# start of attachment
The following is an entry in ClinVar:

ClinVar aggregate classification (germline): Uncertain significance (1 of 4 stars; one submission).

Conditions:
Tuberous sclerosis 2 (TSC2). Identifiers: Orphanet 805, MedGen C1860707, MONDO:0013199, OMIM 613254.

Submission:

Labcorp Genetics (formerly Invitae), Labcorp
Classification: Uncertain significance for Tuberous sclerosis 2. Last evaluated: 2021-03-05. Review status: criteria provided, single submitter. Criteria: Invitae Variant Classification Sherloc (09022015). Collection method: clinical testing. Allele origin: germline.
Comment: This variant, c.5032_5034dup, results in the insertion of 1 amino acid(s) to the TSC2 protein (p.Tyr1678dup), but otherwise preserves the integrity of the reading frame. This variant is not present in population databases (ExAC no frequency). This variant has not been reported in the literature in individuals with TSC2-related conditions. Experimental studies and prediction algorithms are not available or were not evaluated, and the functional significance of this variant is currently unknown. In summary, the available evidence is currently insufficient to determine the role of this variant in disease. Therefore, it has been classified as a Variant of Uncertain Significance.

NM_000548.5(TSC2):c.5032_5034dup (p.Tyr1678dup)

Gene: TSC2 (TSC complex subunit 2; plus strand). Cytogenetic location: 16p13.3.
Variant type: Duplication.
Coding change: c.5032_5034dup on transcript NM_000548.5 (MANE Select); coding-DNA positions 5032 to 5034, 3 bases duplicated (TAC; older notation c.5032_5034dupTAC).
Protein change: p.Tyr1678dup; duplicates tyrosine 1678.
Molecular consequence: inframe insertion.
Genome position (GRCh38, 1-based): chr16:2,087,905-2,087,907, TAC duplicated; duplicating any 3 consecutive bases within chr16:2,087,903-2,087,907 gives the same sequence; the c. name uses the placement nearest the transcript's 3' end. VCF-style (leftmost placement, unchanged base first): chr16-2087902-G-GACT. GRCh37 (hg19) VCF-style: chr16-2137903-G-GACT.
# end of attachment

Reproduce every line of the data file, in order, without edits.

The following is an entry in ClinVar:

ClinVar aggregate classification (germline): Uncertain significance (1 of 4 stars; one submission).

Conditions:
Tuberous sclerosis 2 (TSC2). Identifiers: Orphanet 805, MedGen C1860707, MONDO:0013199, OMIM 613254.

Submission:

Labcorp Genetics (formerly Invitae), Labcorp
Classification: Uncertain significance for Tuberous sclerosis 2. Last evaluated: 2021-03-05. Review status: criteria provided, single submitter. Criteria: Invitae Variant Classification Sherloc (09022015). Collection method: clinical testing. Allele origin: germline.
Comment: This variant, c.5032_5034dup, results in the insertion of 1 amino acid(s) to the TSC2 protein (p.Tyr1678dup), but otherwise preserves the integrity of the reading frame. This variant is not present in population databases (ExAC no frequency). This variant has not been reported in the literature in individuals with TSC2-related conditions. Experimental studies and prediction algorithms are not available or were not evaluated, and the functional significance of this variant is currently unknown. In summary, the available evidence is currently insufficient to determine the role of this variant in disease. Therefore, it has been classified as a Variant of Uncertain Significance.

NM_000548.5(TSC2):c.5032_5034dup (p.Tyr1678dup)

Gene: TSC2 (TSC complex subunit 2; plus strand). Cytogenetic location: 16p13.3.
Variant type: Duplication.
Coding change: c.5032_5034dup on transcript NM_000548.5 (MANE Select); coding-DNA positions 5032 to 5034, 3 bases duplicated (TAC; older notation c.5032_5034dupTAC).
Protein change: p.Tyr1678dup; duplicates tyrosine 1678.
Molecular consequence: inframe insertion.
Genome position (GRCh38, 1-based): chr16:2,087,905-2,087,907, TAC duplicated; duplicating any 3 consecutive bases within chr16:2,087,903-2,087,907 gives the same sequence; the c. name uses the placement nearest the transcript's 3' end. VCF-style (leftmost placement, unchanged base first): chr16-2087902-G-GACT. GRCh37 (hg19) VCF-style: chr16-2137903-G-GACT.